The law often doesn't keep up with information technology changes. A key example of that is the nearly three-decade old Electronic Communications Privacy Act.
Under ECPA, federal agencies can require Internet service providers to turn over the content of individuals' emails that are 180 days old or older without a criminal warrant. All that's required is a subpoena.
"We want these agencies to be effective but they must abide by the same constitutional constraints that apply to everyone else."
Legislation pending before both chambers of Congress would update ECPA to require authorities to obtain a warrant to access emails older than 180 days. The House Judiciary Committee will hold a hearing Dec. 1 on one of those bills, the Email Privacy Act.
When Congress enacted ECPA in 1986, storage in the pre-broadband, pre-cloud computing era was expensive, so old emails were routinely deleted. Also, the number of emails people received then was miniscule compared with today.
Times have changed, and many users no longer routinely jettison their emails, instead hanging onto thousands of them for years.
Email Memory Lane
ECPA became law before the World Wide Web, when many of us used proprietary services to exchange electronic mail. Remember, CompuServe, Prodigy and the early AOL? We also used email differently in the mid-to-late 1980s. Long chains of electronic correspondence weren't as commonplace then as they are today.
The Email Privacy Act and the Senate's ECPA Amendments Act, both of which have bipartisan support, would require the government to obtain a warrant from a court before requiring providers to disclose the content of such communications, regardless of how long the communication has been held in electronic storage by an electronic communication service or whether the information is sought from an electronic communication service or a remote computing service. Under EPCA, a warrant is required only to retrieve email content that is less than 180 days old.
It's a change a vast majority of American voters seek, according to a new poll conducted by Vox Populi Polling for the Digital 4th Coalition, a bipartisan electronic privacy advocacy group. Some 77 percent of the 1,000-plus registered voters surveyed believe the government should be required to get a warrant from a judge before obtaining access to emails, photos and documents stored online.
Balancing Safety with Privacy
"This simple change to the law - treating searches of an individual's inbox the same way we treat searches of her home - is profoundly important to personal privacy and American business while not unduly interfering with law enforcement's ability to protect public safety," says Chris Calabrese, vice president for policy at the Center for Democracy & Technology, an advocacy group.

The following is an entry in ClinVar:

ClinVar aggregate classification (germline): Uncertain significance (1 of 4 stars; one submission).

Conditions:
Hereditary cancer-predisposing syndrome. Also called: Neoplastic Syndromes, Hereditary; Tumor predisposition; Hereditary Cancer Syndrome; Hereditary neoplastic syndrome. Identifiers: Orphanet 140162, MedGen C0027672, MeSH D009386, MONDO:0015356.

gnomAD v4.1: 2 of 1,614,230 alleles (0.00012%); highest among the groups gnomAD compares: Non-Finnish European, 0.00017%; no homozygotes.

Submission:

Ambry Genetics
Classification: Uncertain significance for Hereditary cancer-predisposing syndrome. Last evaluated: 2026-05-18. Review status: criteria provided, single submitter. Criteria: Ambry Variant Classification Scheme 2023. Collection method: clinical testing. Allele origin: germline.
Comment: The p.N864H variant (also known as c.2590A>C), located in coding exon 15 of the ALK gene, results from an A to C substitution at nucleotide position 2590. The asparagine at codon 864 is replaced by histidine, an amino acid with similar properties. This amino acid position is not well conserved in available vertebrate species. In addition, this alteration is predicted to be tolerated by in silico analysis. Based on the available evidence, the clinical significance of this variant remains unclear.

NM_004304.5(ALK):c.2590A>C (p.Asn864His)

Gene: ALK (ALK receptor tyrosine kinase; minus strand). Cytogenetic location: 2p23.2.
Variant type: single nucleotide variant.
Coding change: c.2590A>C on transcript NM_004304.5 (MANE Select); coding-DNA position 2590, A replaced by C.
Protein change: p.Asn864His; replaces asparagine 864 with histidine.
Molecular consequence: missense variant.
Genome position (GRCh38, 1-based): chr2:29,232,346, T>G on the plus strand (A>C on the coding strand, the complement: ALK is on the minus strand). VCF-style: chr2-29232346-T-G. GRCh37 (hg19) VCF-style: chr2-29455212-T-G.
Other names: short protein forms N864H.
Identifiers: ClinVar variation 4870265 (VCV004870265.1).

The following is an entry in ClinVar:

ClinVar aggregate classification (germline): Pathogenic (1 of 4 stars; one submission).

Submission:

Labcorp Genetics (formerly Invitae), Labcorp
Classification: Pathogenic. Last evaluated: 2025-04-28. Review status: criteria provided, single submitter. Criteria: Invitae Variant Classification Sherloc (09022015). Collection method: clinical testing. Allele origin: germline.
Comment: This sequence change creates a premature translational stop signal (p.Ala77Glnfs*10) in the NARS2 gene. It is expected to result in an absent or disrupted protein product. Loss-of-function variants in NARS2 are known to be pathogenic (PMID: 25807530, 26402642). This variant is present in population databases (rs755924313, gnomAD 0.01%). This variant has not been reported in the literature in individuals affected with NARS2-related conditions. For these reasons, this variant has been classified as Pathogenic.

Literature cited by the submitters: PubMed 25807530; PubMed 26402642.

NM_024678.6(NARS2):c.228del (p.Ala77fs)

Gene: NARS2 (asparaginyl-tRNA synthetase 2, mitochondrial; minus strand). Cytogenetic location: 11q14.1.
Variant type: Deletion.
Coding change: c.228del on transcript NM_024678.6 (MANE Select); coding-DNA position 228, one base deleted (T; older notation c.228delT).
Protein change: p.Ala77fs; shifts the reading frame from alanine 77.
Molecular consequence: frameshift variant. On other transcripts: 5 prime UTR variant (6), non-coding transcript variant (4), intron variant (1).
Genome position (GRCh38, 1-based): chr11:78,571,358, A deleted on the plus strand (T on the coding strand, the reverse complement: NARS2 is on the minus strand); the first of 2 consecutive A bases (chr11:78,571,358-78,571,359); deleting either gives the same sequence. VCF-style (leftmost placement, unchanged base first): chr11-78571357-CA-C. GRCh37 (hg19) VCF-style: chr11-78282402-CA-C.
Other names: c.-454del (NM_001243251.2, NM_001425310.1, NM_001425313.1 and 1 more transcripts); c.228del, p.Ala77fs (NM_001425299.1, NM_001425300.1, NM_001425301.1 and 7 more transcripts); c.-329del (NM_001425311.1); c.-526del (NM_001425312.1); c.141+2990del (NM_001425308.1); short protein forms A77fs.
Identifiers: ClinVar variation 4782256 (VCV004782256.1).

Calabrese's take on the law parallels the one voiced by FBI Director James Comey, who earlier this year characterized the ability to obtain email content older than 180 days without a warrant as an "outdated distinction. ... We don't treat it that way. We go get a search warrant from a federal judge no matter how old it is."
Legislation to revise EPCA would codify a 2010 U.S. Sixth Circuit Court of Appeals finding that prevents agencies such as the Federal Trade Commission and Securities and Exchange Commission from gaining custody of old emails without a warrant. The appeals court ruling technically applies only to states within its jurisdiction: Kentucky, Michigan, Ohio and Tennessee. But it sets a precedent to be followed throughout the nation.
Regulators See Harm
SEC Chairwoman Mary Jo White, however, contends changing the law would harm regulatory agencies. "Such a structure essentially would foreclose the commission - a civil federal agency - from gaining access to this information directly from ISPs absent consent of the entity being investigated," White wrote to Sen. Patrick Leahy in 2013, when he chaired the Senate Judiciary Committee.
Regulators echoed White's view in September at a Senate hearing, telling lawmakers that civil law enforcement agencies would be denied the ability to obtain critical evidence. "Depriving the SEC of authority to obtain email content from an ISP would also incentivize subpoena recipients to be less forthcoming in responding to investigatory requests because an individual who knows that the SEC lacks the authority to obtain his emails may thus feel free to destroy or not produce them," testified Andrew Ceresney, SEC's director of enforcement.
Added Dan Salsburg, an FTC Bureau of Consumer protection chief counsel: "The proposals also would prohibit agencies such as the FTC from obtaining content when the customer or subscriber is a scam artist who refuses to produce the content to civil law enforcement. As a result, these proposals appear to prohibit civil law enforcement from compelling the content of electronic communications from an ECPA service provider under all circumstances."
Same Rules for Everyone
Still, Leahy, the Vermont Democrat who is a co-sponsor of the Senate EPCA reform bill, discounts the FTC's and SEC's concerns that the legislation would hamper civil regulatory agencies. "We want these agencies to be effective," he says, "but they must abide by the same constitutional constraints that apply to everyone else."
Are regulators' concerns justified, or is it time to change the law? Share your opinion in the box below.